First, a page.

In the chapter on "Being Born," she mentions the old days when people lived and died in their bedrooms (which, by the way, were much more communal than our private bedrooms are today). Now, she states, both are often done in the hospital. But during the time of births at home, she writes:
"The gathering of the women, the gossiping, the pleasure they took in their shared experience made giving birth a much more sociable event than it is today, when it's chiefly an individual drama. In fact, the bonding nature of childbirth explains why the users of the 'molly-houses' (male brothels) of early eighteenth-century London replicated its rituals: homosexual men pretended to give birth, and celebrated with the traditional party afterwards. The first known piece of printed gay porn was entitled A Lying-In Conversation with a Curious Adventure (1748), and it describes a man in drag infiltrating a lying-in chamber. Fetishising childbirth is not common in modern male gay society, and that's probably because lying in bed alone in a hospital is not nearly so much fun." (pg. 20)
(Sidenote: I wonder why nature didn't make it possible for gay couples to procreate. Now we can do it artificially thanks to technology, but nature didn't deem this possible for same-sex couples. This came to mind one day when I was thinking of population control, but that's a topic for another time perhaps.)
Other interesting facts:
"The medieval death rate was one in every fifty pregnancies Considering that it wasn't unusual for a woman to give birth a dozen times, the odds quickly mounted up for reproductive wives. Many pregnant Tudor ladies had their portraits painted for the poignant reason that they might well have been saying goodbye to their husbands for ever when they disappeared into confinement. If so, their families would at least have had a final image of a lost loved one." (pg. 18)
In the past women used more of a birthing chair since midwives understood the importance of gravity in delivering children. As male doctors took over the birthing process, women started lying on beds - probably because it was easier and more comfortable for the men attending those giving birth. (pg. 24)
Men also introduced forceps to help with delivering babies. Midwives continued to have misgivings and used them only in extreme circumstances - like when someone had labored four or five days! (pg. 23)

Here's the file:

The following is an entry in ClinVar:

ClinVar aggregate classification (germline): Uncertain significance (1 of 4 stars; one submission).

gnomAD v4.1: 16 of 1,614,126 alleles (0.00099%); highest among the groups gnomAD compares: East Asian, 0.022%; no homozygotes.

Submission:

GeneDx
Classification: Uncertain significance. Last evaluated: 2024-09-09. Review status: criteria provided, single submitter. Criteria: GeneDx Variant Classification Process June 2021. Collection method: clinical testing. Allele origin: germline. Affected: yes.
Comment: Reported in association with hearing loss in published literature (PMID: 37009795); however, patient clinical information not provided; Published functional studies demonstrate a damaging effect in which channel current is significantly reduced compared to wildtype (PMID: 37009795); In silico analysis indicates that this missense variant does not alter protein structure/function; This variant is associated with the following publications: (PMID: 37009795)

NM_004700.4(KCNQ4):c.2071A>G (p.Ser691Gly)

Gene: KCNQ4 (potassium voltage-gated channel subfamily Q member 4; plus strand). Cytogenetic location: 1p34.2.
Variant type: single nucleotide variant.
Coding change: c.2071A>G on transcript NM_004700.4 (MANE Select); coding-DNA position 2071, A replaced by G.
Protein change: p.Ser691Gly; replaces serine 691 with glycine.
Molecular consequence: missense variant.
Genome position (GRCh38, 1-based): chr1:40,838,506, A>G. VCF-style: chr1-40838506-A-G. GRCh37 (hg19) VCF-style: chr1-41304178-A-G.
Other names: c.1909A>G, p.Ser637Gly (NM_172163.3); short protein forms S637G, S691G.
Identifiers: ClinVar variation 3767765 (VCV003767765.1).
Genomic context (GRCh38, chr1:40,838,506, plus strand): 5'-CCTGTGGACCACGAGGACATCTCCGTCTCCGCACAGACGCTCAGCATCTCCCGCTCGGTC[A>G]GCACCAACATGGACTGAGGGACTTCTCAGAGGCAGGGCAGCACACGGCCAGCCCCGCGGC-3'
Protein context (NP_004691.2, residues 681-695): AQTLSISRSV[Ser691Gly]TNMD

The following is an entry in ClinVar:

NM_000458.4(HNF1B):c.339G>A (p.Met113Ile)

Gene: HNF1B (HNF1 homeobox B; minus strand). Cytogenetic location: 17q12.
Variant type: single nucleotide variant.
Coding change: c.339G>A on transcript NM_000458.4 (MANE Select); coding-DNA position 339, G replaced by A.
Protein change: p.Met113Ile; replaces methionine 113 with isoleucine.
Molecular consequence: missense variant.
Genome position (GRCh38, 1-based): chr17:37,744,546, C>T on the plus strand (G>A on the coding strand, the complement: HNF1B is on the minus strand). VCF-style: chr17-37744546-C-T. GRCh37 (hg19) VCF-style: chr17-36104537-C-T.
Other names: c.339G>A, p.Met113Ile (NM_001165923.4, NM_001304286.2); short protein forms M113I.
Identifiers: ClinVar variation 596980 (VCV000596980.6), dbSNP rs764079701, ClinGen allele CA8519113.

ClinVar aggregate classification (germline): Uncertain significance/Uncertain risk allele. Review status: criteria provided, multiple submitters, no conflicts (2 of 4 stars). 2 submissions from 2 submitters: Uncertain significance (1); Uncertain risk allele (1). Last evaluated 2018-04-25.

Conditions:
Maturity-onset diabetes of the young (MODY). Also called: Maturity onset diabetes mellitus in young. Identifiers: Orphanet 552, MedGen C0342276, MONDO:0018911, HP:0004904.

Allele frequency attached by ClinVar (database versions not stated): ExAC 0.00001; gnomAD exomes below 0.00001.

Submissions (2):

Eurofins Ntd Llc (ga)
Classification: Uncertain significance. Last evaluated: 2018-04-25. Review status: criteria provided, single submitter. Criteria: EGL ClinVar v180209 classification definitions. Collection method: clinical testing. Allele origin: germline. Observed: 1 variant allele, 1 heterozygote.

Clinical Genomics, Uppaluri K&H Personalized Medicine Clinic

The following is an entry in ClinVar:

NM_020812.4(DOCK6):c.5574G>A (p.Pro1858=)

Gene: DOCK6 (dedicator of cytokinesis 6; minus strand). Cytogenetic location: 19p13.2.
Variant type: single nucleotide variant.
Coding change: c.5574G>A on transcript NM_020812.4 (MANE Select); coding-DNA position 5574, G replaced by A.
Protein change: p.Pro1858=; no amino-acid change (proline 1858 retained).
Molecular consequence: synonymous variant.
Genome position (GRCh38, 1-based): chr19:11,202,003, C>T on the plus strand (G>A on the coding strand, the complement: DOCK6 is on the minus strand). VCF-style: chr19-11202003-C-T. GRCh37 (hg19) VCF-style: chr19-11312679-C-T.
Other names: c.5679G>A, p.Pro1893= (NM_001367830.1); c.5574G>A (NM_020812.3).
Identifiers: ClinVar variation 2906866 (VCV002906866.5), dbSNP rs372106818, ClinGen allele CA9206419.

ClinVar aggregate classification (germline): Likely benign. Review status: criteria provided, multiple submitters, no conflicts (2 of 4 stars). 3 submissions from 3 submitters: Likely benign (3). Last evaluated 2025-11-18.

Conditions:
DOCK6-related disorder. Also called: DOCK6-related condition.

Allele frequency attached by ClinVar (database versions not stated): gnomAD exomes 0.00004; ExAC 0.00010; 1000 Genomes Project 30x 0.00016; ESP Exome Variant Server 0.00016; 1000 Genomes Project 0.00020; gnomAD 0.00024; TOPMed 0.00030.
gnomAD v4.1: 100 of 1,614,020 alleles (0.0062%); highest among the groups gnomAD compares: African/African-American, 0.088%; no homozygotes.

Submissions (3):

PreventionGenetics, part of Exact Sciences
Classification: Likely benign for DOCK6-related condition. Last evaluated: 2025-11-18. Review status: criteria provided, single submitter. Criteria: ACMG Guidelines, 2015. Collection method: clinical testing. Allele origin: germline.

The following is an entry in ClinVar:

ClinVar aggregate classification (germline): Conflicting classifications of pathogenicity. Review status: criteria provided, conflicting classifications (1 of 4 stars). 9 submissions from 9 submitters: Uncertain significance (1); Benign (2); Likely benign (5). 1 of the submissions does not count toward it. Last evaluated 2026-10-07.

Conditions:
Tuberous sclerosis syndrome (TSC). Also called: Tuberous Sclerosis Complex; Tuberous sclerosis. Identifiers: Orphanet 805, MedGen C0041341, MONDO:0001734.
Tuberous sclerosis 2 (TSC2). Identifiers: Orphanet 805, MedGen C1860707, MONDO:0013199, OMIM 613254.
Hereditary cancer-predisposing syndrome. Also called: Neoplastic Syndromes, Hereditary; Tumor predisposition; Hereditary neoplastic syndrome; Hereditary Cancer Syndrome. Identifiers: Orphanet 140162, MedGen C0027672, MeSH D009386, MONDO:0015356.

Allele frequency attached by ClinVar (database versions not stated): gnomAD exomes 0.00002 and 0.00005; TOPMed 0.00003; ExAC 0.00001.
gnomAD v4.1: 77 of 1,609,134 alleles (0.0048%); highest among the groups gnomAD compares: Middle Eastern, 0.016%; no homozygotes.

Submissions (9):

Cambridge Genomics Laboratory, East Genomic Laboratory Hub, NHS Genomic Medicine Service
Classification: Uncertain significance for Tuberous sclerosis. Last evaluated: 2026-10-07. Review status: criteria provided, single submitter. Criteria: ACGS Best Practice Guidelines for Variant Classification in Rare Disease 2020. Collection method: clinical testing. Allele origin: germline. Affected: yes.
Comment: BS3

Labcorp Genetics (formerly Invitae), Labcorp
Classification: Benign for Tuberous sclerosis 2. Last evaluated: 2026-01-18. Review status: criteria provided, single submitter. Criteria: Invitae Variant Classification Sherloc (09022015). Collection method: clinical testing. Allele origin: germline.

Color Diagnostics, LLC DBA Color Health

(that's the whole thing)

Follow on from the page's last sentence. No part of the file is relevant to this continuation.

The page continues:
The Victorians thought it tasteless to refer to "being with child" and suggested "the genteel lady should merely inform 'her friends that at a certain time she will be confined'. The downside of all this tasteful gentility was that women began to think of pregnancy as an illness, and Victorian books about childbirth began to refer to it among 'the diseases of women'. In the bedchamber, as in society at large, women began to be seen as fragile, vulnerable and incompetent at looking after themselves." (pg. 26)
Not related to childbirth, but one tidbit I learned in this book is about bicycling's role in the emancipation of women. According to Susan B. Anthony:
"Let me tell you what I think of bicycling. I think it has done more to emancipate women than anything else in the world. It gives women a feeling of freedom and self-reliance. I stand and rejoice every time I see a woman ride by on a wheel...the picture of free, untrammeled womanhood."
Here is an interesting article explaining more about this.
I wonder if this is the real reason women riding bikes has been frowned upon in some cultures. Hmmm.
A couple of updates:
Soon after I posted the pictures of my birthday books, I received one more that was late in arriving. Andrew got me a book about Iran that had been on my Wishlist ever since Lat read and blogged about this country many months ago.
As of now, I am on track to finish From Plato to Nato - the book I called intimidating in my last post - well within the four month time frame I generously allowed myself. Reading 5 pages per day, I should be on page 45. Instead I'm on 125. And it's actually pretty interesting stuff. So that's good.